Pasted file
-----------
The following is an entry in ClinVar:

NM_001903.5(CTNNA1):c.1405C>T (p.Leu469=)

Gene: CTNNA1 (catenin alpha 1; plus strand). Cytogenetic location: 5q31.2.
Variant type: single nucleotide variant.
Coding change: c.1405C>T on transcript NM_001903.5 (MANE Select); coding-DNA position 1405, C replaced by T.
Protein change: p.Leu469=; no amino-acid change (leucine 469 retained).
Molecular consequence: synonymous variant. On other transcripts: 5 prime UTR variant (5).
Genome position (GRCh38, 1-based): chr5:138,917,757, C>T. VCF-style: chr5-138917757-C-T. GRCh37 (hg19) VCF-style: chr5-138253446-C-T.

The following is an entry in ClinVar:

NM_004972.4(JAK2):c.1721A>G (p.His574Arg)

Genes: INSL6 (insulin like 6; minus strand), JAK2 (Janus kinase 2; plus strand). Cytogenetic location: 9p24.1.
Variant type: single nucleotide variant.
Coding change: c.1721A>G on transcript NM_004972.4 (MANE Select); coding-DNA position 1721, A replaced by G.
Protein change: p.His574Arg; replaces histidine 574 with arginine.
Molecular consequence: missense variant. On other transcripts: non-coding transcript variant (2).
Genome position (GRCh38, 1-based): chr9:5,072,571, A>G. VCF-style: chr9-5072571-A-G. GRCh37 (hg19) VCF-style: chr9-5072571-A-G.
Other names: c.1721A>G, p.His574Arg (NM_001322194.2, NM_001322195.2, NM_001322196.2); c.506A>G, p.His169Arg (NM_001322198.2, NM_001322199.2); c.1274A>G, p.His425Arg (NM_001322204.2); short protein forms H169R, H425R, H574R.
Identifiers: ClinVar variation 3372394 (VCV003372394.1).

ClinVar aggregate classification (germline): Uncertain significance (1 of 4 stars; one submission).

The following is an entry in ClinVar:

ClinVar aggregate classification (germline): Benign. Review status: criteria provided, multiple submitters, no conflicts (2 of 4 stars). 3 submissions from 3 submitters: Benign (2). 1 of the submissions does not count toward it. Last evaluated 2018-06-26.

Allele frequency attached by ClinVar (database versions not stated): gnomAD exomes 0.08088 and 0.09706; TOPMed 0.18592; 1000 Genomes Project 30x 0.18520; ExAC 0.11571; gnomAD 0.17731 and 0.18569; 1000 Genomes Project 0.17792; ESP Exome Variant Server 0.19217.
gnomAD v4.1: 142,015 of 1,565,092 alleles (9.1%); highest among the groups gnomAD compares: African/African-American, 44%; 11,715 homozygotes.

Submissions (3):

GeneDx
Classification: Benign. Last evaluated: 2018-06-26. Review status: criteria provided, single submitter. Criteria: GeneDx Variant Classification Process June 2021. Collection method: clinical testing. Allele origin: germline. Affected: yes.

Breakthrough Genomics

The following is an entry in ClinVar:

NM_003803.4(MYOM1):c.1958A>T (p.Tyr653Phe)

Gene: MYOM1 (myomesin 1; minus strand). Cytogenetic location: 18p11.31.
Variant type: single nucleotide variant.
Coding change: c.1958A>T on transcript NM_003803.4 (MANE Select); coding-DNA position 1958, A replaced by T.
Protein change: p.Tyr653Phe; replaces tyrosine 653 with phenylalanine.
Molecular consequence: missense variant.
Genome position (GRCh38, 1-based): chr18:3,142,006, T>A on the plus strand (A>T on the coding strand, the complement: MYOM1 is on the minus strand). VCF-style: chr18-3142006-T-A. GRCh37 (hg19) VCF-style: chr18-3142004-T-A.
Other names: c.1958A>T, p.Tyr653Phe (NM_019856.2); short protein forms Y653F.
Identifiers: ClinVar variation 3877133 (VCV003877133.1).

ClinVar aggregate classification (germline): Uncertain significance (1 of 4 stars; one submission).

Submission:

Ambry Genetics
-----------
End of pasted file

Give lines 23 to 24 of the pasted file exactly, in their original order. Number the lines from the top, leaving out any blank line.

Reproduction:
gnomAD v4.1: 142,015 of 1,565,092 alleles (9.1%); highest among the groups gnomAD compares: African/African-American, 44%; 11,715 homozygotes.

Submissions (3):